Does the mere thought of working with Millennials keep you or your IT manager up at night? It doesn’t have to.
While also often dubbed “Generation Y” or even “The ME Generation” and potentially portrayed as spoiled social media addicts with no regard for personal privacy, we’re actually just as concerned with protecting our digital property as you are.
Yes, I said “we.” I’m a member of that group, too.
Prior to working with BlackBerry, drafting blog posts, newsletters, and marketing content from my mobile device was already second nature to me. While mobile security policies and procedures used to be a foreign language, I now understand the importance of safeguarding company data and keeping personal data private by using separate and hardened work-personal containers.
But what about my peers?
Three People, Three Perspectives
In a quest to find out how other Millennials follow mobile security practices, I reached out to three up-and-coming Millennial professionals to gauge their work habits.
Dannah Sanchez, 26, is a Production Coordinator for an all-in-one marketing firm dedicated to helping businesses grow. The firm specializes in web design and marketing solutions for the auto, dental, and healthcare industries.
Christian Cesar, 24, was previously Coverage Site Editor of the Pac-12 Networks which covers all of the sporting events for a dozen prestigious universities in its conference.
Finally, Megan Brooks, 24, is a Digital Marketing Assistant for a major-league sports team.
After talking to my friends and reflecting on my own experiences, I discovered that Millennials aren’t throwing mobile security policies out the window, but they do need more knowledge of the subject to protect themselves, their companies, and their careers.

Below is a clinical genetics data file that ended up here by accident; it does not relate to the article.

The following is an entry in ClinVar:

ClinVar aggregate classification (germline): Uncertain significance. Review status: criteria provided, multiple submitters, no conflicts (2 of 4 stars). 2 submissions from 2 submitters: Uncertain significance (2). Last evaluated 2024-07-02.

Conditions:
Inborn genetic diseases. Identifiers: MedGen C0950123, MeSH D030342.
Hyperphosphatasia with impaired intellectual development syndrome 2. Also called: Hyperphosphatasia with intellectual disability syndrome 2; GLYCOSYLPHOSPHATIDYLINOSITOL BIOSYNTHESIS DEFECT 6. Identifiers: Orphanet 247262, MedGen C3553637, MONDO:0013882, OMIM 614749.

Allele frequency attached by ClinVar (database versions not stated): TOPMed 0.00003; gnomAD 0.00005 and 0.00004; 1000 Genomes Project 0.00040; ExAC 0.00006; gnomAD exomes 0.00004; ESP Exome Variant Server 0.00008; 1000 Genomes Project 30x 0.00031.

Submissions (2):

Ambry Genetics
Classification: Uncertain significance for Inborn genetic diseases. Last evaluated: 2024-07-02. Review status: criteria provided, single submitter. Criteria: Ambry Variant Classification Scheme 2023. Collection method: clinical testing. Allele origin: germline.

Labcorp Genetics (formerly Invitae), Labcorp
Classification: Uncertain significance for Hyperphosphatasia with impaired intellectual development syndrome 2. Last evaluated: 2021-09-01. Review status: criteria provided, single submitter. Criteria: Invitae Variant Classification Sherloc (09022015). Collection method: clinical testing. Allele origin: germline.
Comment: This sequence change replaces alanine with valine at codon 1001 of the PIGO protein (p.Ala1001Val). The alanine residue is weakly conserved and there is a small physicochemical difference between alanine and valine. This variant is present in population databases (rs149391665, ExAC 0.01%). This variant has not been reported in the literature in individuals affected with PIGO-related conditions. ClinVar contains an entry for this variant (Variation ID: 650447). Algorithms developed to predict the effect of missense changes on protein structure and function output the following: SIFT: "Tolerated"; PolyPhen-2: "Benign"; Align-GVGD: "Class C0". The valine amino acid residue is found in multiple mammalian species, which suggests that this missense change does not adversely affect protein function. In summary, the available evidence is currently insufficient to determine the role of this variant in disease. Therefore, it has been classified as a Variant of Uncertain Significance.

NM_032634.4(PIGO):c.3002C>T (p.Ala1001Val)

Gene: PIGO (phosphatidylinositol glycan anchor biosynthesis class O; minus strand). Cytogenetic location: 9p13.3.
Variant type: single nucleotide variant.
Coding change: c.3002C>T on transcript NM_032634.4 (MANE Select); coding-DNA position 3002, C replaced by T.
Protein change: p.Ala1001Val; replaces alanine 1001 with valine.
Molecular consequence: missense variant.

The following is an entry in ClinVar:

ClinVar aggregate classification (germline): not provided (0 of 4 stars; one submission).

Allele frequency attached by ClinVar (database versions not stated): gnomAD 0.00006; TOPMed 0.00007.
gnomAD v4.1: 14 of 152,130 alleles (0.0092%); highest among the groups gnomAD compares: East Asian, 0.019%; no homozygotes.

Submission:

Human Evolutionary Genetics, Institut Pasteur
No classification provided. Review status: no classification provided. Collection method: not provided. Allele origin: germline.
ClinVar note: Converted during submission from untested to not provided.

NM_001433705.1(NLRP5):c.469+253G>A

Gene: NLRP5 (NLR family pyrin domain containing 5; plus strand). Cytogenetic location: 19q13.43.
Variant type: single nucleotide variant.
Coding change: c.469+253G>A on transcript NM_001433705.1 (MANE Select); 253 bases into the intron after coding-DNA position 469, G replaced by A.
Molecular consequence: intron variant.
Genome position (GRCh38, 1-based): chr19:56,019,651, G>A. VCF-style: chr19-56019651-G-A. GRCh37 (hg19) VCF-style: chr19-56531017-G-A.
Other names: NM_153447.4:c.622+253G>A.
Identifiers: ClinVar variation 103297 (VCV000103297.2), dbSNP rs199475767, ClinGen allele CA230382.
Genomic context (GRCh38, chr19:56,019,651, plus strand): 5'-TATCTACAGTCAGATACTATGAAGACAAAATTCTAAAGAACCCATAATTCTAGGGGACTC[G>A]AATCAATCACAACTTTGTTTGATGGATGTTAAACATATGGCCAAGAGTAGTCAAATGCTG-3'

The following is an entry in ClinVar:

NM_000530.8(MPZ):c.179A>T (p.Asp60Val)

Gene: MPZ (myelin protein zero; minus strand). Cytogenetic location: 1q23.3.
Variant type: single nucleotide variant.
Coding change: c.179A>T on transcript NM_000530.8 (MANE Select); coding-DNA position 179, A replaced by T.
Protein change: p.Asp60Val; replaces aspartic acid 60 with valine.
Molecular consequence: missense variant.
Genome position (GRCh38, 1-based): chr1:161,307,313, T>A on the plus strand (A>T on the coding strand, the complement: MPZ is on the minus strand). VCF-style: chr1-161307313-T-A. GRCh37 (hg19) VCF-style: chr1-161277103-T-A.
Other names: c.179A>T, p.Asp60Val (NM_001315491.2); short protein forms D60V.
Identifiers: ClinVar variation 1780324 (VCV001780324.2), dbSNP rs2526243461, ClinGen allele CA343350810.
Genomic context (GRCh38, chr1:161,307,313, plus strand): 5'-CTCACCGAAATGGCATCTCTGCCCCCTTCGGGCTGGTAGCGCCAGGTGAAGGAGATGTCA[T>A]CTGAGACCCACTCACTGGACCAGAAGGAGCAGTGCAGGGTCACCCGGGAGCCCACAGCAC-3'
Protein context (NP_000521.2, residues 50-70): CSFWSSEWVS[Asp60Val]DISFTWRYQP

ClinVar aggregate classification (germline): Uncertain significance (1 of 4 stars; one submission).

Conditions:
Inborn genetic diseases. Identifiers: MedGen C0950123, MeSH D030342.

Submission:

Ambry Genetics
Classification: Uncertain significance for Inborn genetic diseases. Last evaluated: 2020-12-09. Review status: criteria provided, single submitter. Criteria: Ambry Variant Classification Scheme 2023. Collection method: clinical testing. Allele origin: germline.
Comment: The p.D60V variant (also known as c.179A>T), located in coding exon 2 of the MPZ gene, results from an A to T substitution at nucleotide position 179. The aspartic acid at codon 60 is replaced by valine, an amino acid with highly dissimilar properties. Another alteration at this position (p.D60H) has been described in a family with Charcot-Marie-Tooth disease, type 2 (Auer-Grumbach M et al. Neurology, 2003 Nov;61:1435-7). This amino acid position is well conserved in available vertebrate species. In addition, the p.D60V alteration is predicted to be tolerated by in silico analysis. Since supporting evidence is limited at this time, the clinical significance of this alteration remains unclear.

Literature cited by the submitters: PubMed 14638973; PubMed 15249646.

Watts: What are your daily responsibilities at work?
Sanchez: I help design websites, do a lot of work with Google AdWords, and am constantly coordinating with the marketing department for research and marketing materials. I’m also deeply involved in front-end and back-end content development for my clients.
Cesar: I watch multiple sports games and push live content out on social media in real-time, such as in-game highlights, GIFs, and live game clips. Aside from that, I upload all of the videos to their respective sites, write content descriptions, titles, and link them to the college or university.
Brooks: I create content for our social channels, build emails for internal communication, build pages and manage the website, and I’m also involved with creating after-the-game recaps.
Watts: How many of those tasks are done on a mobile device?
Sanchez: A significant amount, but not all of them. I mainly use my device for work when traveling – primarily to email or chat with clients and colleagues, as well as research and web surf for the campaigns I manage.
Other than that, my mobile phone and tablet are mainly for personal use like banking, school-related tasks, social media, and keeping up with the news. And also for apps! My favorites are Outlook, Evernote, Instagram, Twitter, and NPR.
Cesar: Most of my tasks are done from a work computer, but during live events I do use Instagram and Snapchat from my mobile. Every two weeks we have conference calls, and I use my phone for that and for checking emails when I’m not near the computer. Primarily for social media to keep up with friends and web surfing. I’m a heavy app user; my apps of choice are Snapchat and Instagram.
Brooks: Most of my day-to-day duties are done from a computer. I only check emails from my device. For personal use, I use it for social media and also have lifestyle apps for day-to-day living. I love taking and looking at pictures, browsing the Internet, and staying on top of things.